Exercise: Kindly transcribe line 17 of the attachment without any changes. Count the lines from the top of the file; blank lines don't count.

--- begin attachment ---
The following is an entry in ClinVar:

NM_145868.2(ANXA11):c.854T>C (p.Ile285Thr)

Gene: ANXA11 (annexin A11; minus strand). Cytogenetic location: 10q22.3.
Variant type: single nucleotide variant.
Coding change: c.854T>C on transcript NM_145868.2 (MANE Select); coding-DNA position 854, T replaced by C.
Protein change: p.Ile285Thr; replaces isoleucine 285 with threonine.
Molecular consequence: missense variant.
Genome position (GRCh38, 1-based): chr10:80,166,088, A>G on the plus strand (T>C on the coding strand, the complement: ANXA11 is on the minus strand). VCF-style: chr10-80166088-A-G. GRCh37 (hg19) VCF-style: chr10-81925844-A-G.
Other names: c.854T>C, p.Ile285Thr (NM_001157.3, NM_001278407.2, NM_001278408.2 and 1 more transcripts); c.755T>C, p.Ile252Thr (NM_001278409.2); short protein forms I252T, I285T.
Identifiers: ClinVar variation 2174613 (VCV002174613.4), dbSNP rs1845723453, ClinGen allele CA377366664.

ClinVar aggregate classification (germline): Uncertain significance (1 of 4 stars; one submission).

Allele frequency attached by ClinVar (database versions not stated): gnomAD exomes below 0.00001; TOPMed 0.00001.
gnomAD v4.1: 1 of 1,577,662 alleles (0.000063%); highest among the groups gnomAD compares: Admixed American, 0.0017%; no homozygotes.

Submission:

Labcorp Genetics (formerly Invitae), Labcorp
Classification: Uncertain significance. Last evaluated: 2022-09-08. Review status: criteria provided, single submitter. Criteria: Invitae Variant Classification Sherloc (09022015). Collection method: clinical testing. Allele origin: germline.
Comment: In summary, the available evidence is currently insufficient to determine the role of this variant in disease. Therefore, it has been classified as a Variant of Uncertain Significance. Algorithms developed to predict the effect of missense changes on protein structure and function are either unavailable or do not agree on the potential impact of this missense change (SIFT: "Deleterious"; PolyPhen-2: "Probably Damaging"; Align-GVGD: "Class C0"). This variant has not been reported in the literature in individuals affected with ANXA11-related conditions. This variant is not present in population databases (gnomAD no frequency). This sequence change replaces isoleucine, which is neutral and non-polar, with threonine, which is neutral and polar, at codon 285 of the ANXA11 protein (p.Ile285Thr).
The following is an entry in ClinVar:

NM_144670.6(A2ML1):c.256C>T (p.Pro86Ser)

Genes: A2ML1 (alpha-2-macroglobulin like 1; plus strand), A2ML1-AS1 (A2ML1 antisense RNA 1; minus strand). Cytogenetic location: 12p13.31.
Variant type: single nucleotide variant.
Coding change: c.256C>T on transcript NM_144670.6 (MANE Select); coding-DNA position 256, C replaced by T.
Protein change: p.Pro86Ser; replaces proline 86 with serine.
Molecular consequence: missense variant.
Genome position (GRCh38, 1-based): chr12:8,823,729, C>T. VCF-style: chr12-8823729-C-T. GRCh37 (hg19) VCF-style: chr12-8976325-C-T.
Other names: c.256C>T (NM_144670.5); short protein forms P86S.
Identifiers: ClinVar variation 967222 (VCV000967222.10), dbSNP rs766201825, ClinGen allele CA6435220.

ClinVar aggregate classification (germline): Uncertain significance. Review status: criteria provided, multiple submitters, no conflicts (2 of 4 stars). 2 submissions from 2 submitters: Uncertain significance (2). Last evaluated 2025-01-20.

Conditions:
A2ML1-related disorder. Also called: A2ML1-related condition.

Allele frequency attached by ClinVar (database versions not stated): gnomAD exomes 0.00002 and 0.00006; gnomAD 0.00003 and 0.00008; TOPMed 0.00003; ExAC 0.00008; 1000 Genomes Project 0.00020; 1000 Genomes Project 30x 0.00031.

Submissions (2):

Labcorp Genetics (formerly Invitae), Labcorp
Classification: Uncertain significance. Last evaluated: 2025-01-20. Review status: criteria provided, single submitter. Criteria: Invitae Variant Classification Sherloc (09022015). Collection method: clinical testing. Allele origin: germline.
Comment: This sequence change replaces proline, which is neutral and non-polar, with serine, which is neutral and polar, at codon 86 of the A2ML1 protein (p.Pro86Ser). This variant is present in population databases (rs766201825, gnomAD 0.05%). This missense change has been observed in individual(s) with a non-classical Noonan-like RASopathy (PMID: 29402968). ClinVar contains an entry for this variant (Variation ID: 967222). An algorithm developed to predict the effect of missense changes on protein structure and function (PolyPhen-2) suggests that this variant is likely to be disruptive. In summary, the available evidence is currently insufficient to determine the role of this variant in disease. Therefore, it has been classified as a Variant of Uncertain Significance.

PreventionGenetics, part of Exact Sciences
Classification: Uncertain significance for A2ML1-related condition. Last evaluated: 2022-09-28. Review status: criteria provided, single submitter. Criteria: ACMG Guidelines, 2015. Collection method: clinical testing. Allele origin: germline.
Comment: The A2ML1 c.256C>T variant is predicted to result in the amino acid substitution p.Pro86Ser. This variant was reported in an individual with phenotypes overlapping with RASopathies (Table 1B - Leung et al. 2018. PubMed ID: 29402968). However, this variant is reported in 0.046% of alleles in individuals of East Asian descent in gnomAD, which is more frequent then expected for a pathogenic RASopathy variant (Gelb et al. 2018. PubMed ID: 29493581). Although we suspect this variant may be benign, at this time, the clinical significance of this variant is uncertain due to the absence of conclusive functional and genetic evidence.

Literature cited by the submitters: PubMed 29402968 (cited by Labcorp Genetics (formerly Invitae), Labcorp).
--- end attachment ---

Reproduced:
Comment: In summary, the available evidence is currently insufficient to determine the role of this variant in disease. Therefore, it has been classified as a Variant of Uncertain Significance. Algorithms developed to predict the effect of missense changes on protein structure and function are either unavailable or do not agree on the potential impact of this missense change (SIFT: "Deleterious"; PolyPhen-2: "Probably Damaging"; Align-GVGD: "Class C0"). This variant has not been reported in the literature in individuals affected with ANXA11-related conditions. This variant is not present in population databases (gnomAD no frequency). This sequence change replaces isoleucine, which is neutral and non-polar, with threonine, which is neutral and polar, at codon 285 of the ANXA11 protein (p.Ile285Thr).